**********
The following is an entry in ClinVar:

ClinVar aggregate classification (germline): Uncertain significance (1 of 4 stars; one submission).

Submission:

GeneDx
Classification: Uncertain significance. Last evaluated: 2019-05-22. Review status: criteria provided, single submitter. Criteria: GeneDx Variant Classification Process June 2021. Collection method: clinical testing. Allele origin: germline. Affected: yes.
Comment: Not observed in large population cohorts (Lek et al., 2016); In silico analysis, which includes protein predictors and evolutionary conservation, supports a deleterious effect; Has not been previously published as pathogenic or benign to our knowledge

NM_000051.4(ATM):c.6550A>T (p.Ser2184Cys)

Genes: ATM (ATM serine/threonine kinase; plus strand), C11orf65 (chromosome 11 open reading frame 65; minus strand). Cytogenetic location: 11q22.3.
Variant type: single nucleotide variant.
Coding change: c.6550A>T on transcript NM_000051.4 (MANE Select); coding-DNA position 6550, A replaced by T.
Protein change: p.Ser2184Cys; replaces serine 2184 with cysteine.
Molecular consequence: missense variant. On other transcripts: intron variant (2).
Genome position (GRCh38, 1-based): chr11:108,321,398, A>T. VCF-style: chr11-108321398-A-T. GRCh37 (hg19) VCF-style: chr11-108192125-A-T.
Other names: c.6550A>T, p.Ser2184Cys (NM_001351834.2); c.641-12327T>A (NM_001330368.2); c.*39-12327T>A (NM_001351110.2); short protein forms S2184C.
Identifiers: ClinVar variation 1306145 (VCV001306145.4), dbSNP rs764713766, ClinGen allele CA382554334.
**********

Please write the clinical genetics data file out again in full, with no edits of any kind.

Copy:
The following is an entry in ClinVar:

ClinVar aggregate classification (germline): Uncertain significance (1 of 4 stars; one submission).

Submission:

GeneDx
Classification: Uncertain significance. Last evaluated: 2019-05-22. Review status: criteria provided, single submitter. Criteria: GeneDx Variant Classification Process June 2021. Collection method: clinical testing. Allele origin: germline. Affected: yes.
Comment: Not observed in large population cohorts (Lek et al., 2016); In silico analysis, which includes protein predictors and evolutionary conservation, supports a deleterious effect; Has not been previously published as pathogenic or benign to our knowledge

NM_000051.4(ATM):c.6550A>T (p.Ser2184Cys)

Genes: ATM (ATM serine/threonine kinase; plus strand), C11orf65 (chromosome 11 open reading frame 65; minus strand). Cytogenetic location: 11q22.3.
Variant type: single nucleotide variant.
Coding change: c.6550A>T on transcript NM_000051.4 (MANE Select); coding-DNA position 6550, A replaced by T.
Protein change: p.Ser2184Cys; replaces serine 2184 with cysteine.
Molecular consequence: missense variant. On other transcripts: intron variant (2).
Genome position (GRCh38, 1-based): chr11:108,321,398, A>T. VCF-style: chr11-108321398-A-T. GRCh37 (hg19) VCF-style: chr11-108192125-A-T.
Other names: c.6550A>T, p.Ser2184Cys (NM_001351834.2); c.641-12327T>A (NM_001330368.2); c.*39-12327T>A (NM_001351110.2); short protein forms S2184C.
Identifiers: ClinVar variation 1306145 (VCV001306145.4), dbSNP rs764713766, ClinGen allele CA382554334.